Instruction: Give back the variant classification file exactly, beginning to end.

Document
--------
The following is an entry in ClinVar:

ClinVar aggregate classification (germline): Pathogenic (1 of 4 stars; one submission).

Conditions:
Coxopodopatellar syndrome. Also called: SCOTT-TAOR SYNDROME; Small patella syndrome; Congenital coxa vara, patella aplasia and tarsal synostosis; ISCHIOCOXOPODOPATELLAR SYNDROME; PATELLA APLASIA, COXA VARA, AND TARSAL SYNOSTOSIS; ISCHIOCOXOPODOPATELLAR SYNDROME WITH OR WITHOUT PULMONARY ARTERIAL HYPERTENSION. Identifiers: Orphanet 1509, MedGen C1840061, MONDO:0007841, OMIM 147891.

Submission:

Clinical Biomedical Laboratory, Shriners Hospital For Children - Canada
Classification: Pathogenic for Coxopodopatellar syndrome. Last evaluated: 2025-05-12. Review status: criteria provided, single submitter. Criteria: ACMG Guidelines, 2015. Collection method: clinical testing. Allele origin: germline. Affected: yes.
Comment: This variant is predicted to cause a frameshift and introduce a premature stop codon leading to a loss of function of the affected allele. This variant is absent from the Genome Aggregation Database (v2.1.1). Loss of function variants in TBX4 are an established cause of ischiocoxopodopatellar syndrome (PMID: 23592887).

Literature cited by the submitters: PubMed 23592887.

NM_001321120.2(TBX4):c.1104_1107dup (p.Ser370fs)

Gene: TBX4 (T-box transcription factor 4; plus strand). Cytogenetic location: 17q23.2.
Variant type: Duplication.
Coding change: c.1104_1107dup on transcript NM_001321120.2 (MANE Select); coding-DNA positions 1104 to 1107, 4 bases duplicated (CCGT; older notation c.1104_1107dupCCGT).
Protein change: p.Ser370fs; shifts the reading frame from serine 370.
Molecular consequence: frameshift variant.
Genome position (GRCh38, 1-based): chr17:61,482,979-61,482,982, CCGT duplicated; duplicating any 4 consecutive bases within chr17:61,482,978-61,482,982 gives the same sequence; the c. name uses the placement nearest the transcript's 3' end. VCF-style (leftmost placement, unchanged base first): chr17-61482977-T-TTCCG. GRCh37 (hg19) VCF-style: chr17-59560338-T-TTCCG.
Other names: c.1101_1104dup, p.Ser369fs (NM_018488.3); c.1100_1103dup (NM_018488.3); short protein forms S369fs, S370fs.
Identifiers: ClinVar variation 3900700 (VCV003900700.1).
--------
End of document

The following is an entry in ClinVar:

ClinVar aggregate classification (germline): Pathogenic (1 of 4 stars; one submission).

Conditions:
Coxopodopatellar syndrome. Also called: SCOTT-TAOR SYNDROME; Small patella syndrome; Congenital coxa vara, patella aplasia and tarsal synostosis; ISCHIOCOXOPODOPATELLAR SYNDROME; PATELLA APLASIA, COXA VARA, AND TARSAL SYNOSTOSIS; ISCHIOCOXOPODOPATELLAR SYNDROME WITH OR WITHOUT PULMONARY ARTERIAL HYPERTENSION. Identifiers: Orphanet 1509, MedGen C1840061, MONDO:0007841, OMIM 147891.

Submission:

Clinical Biomedical Laboratory, Shriners Hospital For Children - Canada
Classification: Pathogenic for Coxopodopatellar syndrome. Last evaluated: 2025-05-12. Review status: criteria provided, single submitter. Criteria: ACMG Guidelines, 2015. Collection method: clinical testing. Allele origin: germline. Affected: yes.
Comment: This variant is predicted to cause a frameshift and introduce a premature stop codon leading to a loss of function of the affected allele. This variant is absent from the Genome Aggregation Database (v2.1.1). Loss of function variants in TBX4 are an established cause of ischiocoxopodopatellar syndrome (PMID: 23592887).

Literature cited by the submitters: PubMed 23592887.

NM_001321120.2(TBX4):c.1104_1107dup (p.Ser370fs)

Gene: TBX4 (T-box transcription factor 4; plus strand). Cytogenetic location: 17q23.2.
Variant type: Duplication.
Coding change: c.1104_1107dup on transcript NM_001321120.2 (MANE Select); coding-DNA positions 1104 to 1107, 4 bases duplicated (CCGT; older notation c.1104_1107dupCCGT).
Protein change: p.Ser370fs; shifts the reading frame from serine 370.
Molecular consequence: frameshift variant.
Genome position (GRCh38, 1-based): chr17:61,482,979-61,482,982, CCGT duplicated; duplicating any 4 consecutive bases within chr17:61,482,978-61,482,982 gives the same sequence; the c. name uses the placement nearest the transcript's 3' end. VCF-style (leftmost placement, unchanged base first): chr17-61482977-T-TTCCG. GRCh37 (hg19) VCF-style: chr17-59560338-T-TTCCG.
Other names: c.1101_1104dup, p.Ser369fs (NM_018488.3); c.1100_1103dup (NM_018488.3); short protein forms S369fs, S370fs.
Identifiers: ClinVar variation 3900700 (VCV003900700.1).